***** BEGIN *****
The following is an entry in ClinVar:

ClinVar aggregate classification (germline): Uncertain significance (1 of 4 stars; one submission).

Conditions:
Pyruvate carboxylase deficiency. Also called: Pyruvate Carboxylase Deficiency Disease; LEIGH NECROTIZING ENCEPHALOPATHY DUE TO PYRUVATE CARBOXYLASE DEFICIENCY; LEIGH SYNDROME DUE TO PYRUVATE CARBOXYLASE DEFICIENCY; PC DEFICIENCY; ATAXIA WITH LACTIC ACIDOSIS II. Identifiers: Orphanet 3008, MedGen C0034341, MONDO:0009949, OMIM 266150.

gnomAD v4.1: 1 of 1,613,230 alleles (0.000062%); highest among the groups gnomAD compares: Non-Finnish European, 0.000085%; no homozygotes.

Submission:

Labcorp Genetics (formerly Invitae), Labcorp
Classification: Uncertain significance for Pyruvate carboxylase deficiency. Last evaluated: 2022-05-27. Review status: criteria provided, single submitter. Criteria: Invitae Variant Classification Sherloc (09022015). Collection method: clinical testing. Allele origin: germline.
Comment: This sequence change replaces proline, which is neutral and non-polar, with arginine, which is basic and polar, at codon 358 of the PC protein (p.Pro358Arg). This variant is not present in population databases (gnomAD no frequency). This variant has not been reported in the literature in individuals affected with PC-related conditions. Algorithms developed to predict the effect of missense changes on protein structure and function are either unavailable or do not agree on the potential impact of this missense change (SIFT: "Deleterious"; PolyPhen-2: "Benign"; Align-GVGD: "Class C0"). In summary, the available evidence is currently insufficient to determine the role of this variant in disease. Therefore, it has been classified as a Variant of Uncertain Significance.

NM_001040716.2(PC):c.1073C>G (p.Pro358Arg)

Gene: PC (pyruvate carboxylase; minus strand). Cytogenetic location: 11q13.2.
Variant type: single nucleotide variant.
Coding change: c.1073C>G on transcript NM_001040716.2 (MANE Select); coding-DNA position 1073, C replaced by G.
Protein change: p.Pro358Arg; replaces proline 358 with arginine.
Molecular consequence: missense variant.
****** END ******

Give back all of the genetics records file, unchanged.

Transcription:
The following is an entry in ClinVar:

ClinVar aggregate classification (germline): Uncertain significance (1 of 4 stars; one submission).

Conditions:
Pyruvate carboxylase deficiency. Also called: Pyruvate Carboxylase Deficiency Disease; LEIGH NECROTIZING ENCEPHALOPATHY DUE TO PYRUVATE CARBOXYLASE DEFICIENCY; LEIGH SYNDROME DUE TO PYRUVATE CARBOXYLASE DEFICIENCY; PC DEFICIENCY; ATAXIA WITH LACTIC ACIDOSIS II. Identifiers: Orphanet 3008, MedGen C0034341, MONDO:0009949, OMIM 266150.

gnomAD v4.1: 1 of 1,613,230 alleles (0.000062%); highest among the groups gnomAD compares: Non-Finnish European, 0.000085%; no homozygotes.

Submission:

Labcorp Genetics (formerly Invitae), Labcorp
Classification: Uncertain significance for Pyruvate carboxylase deficiency. Last evaluated: 2022-05-27. Review status: criteria provided, single submitter. Criteria: Invitae Variant Classification Sherloc (09022015). Collection method: clinical testing. Allele origin: germline.
Comment: This sequence change replaces proline, which is neutral and non-polar, with arginine, which is basic and polar, at codon 358 of the PC protein (p.Pro358Arg). This variant is not present in population databases (gnomAD no frequency). This variant has not been reported in the literature in individuals affected with PC-related conditions. Algorithms developed to predict the effect of missense changes on protein structure and function are either unavailable or do not agree on the potential impact of this missense change (SIFT: "Deleterious"; PolyPhen-2: "Benign"; Align-GVGD: "Class C0"). In summary, the available evidence is currently insufficient to determine the role of this variant in disease. Therefore, it has been classified as a Variant of Uncertain Significance.

NM_001040716.2(PC):c.1073C>G (p.Pro358Arg)

Gene: PC (pyruvate carboxylase; minus strand). Cytogenetic location: 11q13.2.
Variant type: single nucleotide variant.
Coding change: c.1073C>G on transcript NM_001040716.2 (MANE Select); coding-DNA position 1073, C replaced by G.
Protein change: p.Pro358Arg; replaces proline 358 with arginine.
Molecular consequence: missense variant.